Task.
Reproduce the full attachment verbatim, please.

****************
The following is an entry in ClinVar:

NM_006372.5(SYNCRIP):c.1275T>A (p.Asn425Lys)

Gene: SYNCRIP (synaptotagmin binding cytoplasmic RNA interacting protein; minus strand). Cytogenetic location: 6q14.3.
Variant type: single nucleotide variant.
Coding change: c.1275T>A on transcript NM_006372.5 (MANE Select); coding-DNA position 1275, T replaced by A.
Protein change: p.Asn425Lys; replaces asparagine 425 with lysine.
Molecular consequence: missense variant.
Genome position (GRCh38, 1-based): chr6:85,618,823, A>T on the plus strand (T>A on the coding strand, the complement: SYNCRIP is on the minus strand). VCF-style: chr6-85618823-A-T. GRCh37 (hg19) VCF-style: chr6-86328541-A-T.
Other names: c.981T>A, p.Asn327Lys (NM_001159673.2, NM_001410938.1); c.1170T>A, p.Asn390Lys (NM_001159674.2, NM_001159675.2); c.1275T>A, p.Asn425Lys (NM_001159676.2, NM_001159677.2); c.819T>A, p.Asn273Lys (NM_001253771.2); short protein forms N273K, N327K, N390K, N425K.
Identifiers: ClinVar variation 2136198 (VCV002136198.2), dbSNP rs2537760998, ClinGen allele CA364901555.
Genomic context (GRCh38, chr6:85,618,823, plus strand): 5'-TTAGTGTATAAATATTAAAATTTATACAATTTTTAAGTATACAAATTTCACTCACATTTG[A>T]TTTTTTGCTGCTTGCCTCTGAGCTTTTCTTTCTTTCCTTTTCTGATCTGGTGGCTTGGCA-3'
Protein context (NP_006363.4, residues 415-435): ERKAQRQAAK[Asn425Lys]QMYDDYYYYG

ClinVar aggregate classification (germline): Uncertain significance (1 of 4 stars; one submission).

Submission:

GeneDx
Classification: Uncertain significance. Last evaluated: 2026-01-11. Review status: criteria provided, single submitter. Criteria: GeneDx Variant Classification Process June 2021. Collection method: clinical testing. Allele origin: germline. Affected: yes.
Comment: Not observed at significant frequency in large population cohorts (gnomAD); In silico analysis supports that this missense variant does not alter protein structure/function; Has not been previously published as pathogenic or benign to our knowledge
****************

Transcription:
The following is an entry in ClinVar:

NM_006372.5(SYNCRIP):c.1275T>A (p.Asn425Lys)

Gene: SYNCRIP (synaptotagmin binding cytoplasmic RNA interacting protein; minus strand). Cytogenetic location: 6q14.3.
Variant type: single nucleotide variant.
Coding change: c.1275T>A on transcript NM_006372.5 (MANE Select); coding-DNA position 1275, T replaced by A.
Protein change: p.Asn425Lys; replaces asparagine 425 with lysine.
Molecular consequence: missense variant.
Genome position (GRCh38, 1-based): chr6:85,618,823, A>T on the plus strand (T>A on the coding strand, the complement: SYNCRIP is on the minus strand). VCF-style: chr6-85618823-A-T. GRCh37 (hg19) VCF-style: chr6-86328541-A-T.
Other names: c.981T>A, p.Asn327Lys (NM_001159673.2, NM_001410938.1); c.1170T>A, p.Asn390Lys (NM_001159674.2, NM_001159675.2); c.1275T>A, p.Asn425Lys (NM_001159676.2, NM_001159677.2); c.819T>A, p.Asn273Lys (NM_001253771.2); short protein forms N273K, N327K, N390K, N425K.
Identifiers: ClinVar variation 2136198 (VCV002136198.2), dbSNP rs2537760998, ClinGen allele CA364901555.
Genomic context (GRCh38, chr6:85,618,823, plus strand): 5'-TTAGTGTATAAATATTAAAATTTATACAATTTTTAAGTATACAAATTTCACTCACATTTG[A>T]TTTTTTGCTGCTTGCCTCTGAGCTTTTCTTTCTTTCCTTTTCTGATCTGGTGGCTTGGCA-3'
Protein context (NP_006363.4, residues 415-435): ERKAQRQAAK[Asn425Lys]QMYDDYYYYG

ClinVar aggregate classification (germline): Uncertain significance (1 of 4 stars; one submission).

Submission:

GeneDx
Classification: Uncertain significance. Last evaluated: 2026-01-11. Review status: criteria provided, single submitter. Criteria: GeneDx Variant Classification Process June 2021. Collection method: clinical testing. Allele origin: germline. Affected: yes.
Comment: Not observed at significant frequency in large population cohorts (gnomAD); In silico analysis supports that this missense variant does not alter protein structure/function; Has not been previously published as pathogenic or benign to our knowledge